The group is directing its attention toward Hartford, especially at the start of the 2013 legislative season, “to show the lawmakers in Hartford that we are concerned and we want something to be done. We don’t this to be swept under the rug. We want change, and we want substantial change,” he added.
DeStefano and Davies are part of the larger effort working to organize a march in Hartford scheduled for February 14, the two month anniversary of the Newtown shooting. That group is calling itself “March for Change,” and grew out of a meeting that was held in Westport the Monday immediately following the Newtown incident.
“The eyes of the country are on Connecticut.”
All the attendees at Wednesday’s gathering felt strongly that what happened in Newtown made it imperative to push for concrete change at a legislative level.
“The eyes of the country are on Connecticut,” said Wilton resident Carrie Brady. “If we can’t get it done here, no one is going to be able to get it done. If what happened just a few miles away from here doesn’t motivate us to fix it, then it’s all going to go in a month or two. We have a responsibility for our own state, but also recognizing the responsibility we have for the nation, it should make us all more comfortable in stepping out there and saying, ‘We need to get this done.’”
Much of the discussion centered on pushing for ‘sensible legislation’ as opposed to unilaterally trying to outlaw all firearms. The organizers pointed out that Connecticut is one of seven states that already has a ban on assault weapons, but the only one of those seven that doesn’t have a high capacity magazine ban.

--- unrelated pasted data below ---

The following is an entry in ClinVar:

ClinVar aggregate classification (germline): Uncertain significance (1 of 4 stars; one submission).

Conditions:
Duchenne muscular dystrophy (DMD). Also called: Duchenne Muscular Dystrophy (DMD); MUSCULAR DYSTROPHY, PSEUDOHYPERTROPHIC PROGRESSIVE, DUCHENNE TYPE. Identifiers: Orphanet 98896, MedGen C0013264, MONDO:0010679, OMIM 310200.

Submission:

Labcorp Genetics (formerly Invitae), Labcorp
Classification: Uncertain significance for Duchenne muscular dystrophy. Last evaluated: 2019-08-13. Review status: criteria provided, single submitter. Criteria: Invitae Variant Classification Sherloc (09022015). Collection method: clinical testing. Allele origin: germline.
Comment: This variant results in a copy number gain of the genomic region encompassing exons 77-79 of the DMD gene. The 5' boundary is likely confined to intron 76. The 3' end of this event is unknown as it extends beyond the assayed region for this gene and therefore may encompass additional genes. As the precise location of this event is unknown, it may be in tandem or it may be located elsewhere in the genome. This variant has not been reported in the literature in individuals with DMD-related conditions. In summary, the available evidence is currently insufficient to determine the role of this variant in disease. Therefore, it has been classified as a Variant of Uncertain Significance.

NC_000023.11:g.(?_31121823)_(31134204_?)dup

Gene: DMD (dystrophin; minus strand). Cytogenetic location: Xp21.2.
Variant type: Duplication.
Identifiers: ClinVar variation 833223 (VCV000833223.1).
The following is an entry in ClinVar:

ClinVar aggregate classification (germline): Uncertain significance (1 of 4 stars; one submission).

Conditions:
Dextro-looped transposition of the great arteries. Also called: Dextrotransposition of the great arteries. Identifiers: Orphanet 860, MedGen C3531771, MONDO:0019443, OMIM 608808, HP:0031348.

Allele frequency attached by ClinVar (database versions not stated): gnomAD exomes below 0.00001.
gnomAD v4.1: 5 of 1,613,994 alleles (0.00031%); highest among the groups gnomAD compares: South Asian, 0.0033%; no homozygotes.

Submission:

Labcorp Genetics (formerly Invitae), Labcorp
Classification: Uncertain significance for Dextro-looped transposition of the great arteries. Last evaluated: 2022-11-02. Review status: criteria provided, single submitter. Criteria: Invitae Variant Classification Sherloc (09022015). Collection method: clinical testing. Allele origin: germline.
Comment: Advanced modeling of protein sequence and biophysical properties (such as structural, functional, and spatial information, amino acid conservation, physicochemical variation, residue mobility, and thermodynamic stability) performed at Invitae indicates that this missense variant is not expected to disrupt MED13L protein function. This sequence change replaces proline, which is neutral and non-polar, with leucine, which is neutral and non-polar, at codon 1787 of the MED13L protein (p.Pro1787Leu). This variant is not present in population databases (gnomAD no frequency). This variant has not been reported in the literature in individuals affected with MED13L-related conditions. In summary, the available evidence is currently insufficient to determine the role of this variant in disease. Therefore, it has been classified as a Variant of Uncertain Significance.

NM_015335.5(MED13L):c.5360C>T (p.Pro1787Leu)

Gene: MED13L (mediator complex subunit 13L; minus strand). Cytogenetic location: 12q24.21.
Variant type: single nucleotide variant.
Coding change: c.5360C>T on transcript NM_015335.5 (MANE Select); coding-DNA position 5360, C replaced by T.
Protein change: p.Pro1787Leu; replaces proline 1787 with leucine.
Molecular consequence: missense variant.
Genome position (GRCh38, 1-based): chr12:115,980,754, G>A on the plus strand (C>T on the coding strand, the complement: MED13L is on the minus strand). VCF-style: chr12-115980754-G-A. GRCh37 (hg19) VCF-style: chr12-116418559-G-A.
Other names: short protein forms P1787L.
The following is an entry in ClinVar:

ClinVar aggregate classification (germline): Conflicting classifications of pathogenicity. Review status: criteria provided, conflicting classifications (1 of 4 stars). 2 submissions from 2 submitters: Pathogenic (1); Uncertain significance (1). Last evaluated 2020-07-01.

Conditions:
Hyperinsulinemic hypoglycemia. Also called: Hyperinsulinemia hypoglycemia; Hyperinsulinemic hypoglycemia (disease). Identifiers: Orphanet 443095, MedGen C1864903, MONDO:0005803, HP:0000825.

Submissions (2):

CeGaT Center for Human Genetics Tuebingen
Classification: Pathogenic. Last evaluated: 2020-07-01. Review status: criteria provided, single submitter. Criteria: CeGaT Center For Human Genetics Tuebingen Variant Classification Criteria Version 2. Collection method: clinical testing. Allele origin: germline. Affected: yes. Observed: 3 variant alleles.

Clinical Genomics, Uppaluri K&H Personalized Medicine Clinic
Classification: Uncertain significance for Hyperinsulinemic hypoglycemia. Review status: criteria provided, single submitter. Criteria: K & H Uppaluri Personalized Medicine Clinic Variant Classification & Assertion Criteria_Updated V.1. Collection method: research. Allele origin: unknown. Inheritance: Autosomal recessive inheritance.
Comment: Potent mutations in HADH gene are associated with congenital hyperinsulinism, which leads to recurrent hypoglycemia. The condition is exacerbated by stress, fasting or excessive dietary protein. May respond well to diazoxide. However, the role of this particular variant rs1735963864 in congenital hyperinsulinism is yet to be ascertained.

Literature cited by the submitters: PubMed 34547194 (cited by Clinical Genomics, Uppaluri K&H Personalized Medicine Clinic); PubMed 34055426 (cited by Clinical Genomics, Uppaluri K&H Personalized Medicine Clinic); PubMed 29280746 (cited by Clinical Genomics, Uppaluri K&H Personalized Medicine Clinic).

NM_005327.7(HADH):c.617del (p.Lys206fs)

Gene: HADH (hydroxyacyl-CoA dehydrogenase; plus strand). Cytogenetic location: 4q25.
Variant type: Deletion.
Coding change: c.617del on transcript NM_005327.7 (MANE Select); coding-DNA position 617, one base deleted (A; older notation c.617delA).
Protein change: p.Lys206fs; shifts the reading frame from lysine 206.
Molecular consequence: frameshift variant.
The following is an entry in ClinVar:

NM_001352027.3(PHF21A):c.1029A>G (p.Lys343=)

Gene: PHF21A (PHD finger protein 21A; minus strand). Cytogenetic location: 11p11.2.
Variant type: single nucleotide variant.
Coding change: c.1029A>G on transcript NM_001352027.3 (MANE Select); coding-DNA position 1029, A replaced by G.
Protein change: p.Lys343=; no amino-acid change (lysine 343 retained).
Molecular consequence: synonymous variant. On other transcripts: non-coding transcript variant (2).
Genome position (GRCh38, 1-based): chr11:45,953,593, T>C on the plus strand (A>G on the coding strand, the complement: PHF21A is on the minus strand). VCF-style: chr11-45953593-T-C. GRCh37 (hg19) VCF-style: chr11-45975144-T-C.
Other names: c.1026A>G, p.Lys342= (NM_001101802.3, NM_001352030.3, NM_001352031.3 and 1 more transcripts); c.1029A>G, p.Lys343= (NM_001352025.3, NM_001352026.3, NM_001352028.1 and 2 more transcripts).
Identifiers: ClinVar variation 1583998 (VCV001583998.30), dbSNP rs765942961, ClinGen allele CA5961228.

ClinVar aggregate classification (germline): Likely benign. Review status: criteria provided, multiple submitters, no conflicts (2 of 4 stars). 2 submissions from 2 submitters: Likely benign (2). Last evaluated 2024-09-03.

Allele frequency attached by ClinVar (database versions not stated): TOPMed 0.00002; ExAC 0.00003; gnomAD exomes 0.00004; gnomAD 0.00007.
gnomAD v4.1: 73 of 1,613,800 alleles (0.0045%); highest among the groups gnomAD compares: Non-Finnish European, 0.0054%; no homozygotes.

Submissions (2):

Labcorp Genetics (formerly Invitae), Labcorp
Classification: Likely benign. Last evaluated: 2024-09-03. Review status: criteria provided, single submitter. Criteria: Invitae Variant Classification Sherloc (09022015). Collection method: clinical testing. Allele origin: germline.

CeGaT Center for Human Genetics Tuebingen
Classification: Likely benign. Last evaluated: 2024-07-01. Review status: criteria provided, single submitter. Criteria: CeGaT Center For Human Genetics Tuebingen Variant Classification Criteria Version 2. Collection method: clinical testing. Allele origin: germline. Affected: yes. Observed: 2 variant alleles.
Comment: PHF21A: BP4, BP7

"In my view there is no reason for any civilian to have an automatic weapon that can fire so many [rounds]. It’s not just making sure only the ‘right’ people can get them; I don’t think any civilian should be able to shoot bullets so quickly and efficiently. I think if you’re not a police officer, or a member of the military, I don’t think you should have a killing machine,” said Wilton resident Megan Labant Abrahamsen.
DeStefano agreed. “I’ve talked to a lot of people on the ‘other side’ who agree—there’s no reason for anyone other than the police or even the military to have these weapons. They’re assault weapons. They’re offensive weapons. There’s no argument for having them for self-defense.”
Kathleen Warner took a look at the numbers to make her argument, reading aloud from a letter she’d written to legislators:
“We have a number of things that are dear to us—including the Constitution—but the safety of our children is also very important to us. We, like many Americans, were devastated by the massacre in Newtown. While nothing can bring back those 20 children or any other lives lost to gun violence, we can do something now to reduce and prevent future tragedies. Between December 14 and December 30, there have been over 250 gun-related deaths in the U.S.; at least six of those were children.”